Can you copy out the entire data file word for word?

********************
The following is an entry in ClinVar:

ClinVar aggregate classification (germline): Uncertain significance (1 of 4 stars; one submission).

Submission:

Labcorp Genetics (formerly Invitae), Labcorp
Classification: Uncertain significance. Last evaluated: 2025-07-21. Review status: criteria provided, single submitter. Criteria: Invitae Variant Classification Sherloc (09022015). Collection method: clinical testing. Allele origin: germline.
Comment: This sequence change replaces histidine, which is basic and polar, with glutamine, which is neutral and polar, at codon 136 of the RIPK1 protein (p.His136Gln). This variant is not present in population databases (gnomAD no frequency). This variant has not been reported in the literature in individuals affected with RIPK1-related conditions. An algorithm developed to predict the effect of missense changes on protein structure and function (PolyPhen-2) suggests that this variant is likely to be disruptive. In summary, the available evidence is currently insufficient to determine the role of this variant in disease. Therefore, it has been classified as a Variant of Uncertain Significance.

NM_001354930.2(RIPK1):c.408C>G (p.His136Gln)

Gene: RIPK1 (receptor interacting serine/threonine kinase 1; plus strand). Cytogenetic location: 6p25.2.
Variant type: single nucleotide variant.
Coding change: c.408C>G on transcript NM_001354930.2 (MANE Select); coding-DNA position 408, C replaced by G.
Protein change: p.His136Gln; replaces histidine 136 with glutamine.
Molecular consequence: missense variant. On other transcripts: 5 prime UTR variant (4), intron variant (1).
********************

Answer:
The following is an entry in ClinVar:

ClinVar aggregate classification (germline): Uncertain significance (1 of 4 stars; one submission).

Submission:

Labcorp Genetics (formerly Invitae), Labcorp
Classification: Uncertain significance. Last evaluated: 2025-07-21. Review status: criteria provided, single submitter. Criteria: Invitae Variant Classification Sherloc (09022015). Collection method: clinical testing. Allele origin: germline.
Comment: This sequence change replaces histidine, which is basic and polar, with glutamine, which is neutral and polar, at codon 136 of the RIPK1 protein (p.His136Gln). This variant is not present in population databases (gnomAD no frequency). This variant has not been reported in the literature in individuals affected with RIPK1-related conditions. An algorithm developed to predict the effect of missense changes on protein structure and function (PolyPhen-2) suggests that this variant is likely to be disruptive. In summary, the available evidence is currently insufficient to determine the role of this variant in disease. Therefore, it has been classified as a Variant of Uncertain Significance.

NM_001354930.2(RIPK1):c.408C>G (p.His136Gln)

Gene: RIPK1 (receptor interacting serine/threonine kinase 1; plus strand). Cytogenetic location: 6p25.2.
Variant type: single nucleotide variant.
Coding change: c.408C>G on transcript NM_001354930.2 (MANE Select); coding-DNA position 408, C replaced by G.
Protein change: p.His136Gln; replaces histidine 136 with glutamine.
Molecular consequence: missense variant. On other transcripts: 5 prime UTR variant (4), intron variant (1).